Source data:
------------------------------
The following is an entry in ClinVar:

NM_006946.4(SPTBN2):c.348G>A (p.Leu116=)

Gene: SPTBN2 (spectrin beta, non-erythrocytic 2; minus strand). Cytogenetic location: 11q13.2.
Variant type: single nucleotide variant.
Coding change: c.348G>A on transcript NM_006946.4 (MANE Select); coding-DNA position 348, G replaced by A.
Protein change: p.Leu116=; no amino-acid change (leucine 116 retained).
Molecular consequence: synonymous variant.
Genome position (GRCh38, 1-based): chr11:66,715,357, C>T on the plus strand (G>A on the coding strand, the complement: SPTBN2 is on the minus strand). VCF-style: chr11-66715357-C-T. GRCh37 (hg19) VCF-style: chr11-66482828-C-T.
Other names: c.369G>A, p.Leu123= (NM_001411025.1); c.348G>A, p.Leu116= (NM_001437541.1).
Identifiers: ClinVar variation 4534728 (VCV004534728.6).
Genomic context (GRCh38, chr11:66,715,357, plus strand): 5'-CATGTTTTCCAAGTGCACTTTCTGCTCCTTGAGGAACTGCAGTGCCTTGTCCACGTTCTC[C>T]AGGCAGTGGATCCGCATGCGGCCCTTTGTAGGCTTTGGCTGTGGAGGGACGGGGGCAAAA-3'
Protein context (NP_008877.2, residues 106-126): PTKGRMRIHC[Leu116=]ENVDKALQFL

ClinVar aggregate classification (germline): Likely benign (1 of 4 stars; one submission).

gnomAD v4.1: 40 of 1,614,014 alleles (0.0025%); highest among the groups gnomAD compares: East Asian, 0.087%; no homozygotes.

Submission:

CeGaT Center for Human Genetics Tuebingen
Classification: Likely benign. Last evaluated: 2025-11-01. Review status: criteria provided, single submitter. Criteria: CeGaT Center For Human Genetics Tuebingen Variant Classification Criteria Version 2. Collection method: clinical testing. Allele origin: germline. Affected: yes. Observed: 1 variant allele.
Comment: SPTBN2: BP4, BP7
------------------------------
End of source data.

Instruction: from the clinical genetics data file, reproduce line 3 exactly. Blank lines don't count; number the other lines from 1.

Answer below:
Gene: SPTBN2 (spectrin beta, non-erythrocytic 2; minus strand). Cytogenetic location: 11q13.2.